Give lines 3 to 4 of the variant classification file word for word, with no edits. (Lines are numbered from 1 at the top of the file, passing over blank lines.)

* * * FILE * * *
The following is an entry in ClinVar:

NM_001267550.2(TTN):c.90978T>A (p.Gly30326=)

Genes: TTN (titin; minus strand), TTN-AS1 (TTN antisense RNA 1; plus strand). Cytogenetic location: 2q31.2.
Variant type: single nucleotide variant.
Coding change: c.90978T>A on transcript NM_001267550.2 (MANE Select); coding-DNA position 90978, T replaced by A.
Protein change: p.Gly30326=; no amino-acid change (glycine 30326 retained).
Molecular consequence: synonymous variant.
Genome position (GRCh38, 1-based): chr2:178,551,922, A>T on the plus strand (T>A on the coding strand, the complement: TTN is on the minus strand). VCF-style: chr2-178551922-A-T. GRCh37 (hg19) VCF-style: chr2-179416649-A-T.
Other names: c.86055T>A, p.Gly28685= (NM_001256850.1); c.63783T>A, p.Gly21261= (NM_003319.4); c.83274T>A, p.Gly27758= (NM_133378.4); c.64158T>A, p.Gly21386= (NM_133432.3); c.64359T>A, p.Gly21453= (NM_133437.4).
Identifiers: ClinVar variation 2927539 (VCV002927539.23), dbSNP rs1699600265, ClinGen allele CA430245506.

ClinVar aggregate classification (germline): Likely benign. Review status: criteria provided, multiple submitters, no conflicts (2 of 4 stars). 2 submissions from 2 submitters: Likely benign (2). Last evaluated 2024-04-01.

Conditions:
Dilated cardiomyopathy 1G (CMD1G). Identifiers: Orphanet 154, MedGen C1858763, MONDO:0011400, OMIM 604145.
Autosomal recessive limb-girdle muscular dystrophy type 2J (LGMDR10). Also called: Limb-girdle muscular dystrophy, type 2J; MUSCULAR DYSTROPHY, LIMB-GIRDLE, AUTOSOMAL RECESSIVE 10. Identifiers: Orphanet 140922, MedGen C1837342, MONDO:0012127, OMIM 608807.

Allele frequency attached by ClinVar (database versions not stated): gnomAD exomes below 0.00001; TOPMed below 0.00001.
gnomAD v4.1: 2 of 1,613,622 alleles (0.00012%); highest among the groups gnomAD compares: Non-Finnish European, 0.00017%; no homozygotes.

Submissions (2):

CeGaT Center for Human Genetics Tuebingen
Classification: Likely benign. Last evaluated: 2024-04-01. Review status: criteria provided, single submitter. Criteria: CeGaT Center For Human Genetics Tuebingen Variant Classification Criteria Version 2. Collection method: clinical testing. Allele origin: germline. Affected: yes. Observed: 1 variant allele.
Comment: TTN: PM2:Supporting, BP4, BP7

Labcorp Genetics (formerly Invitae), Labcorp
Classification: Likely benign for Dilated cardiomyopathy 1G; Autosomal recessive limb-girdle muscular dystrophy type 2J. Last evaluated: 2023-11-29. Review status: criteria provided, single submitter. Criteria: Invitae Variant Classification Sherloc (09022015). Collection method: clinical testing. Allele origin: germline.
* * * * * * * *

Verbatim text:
Genes: TTN (titin; minus strand), TTN-AS1 (TTN antisense RNA 1; plus strand). Cytogenetic location: 2q31.2.
Variant type: single nucleotide variant.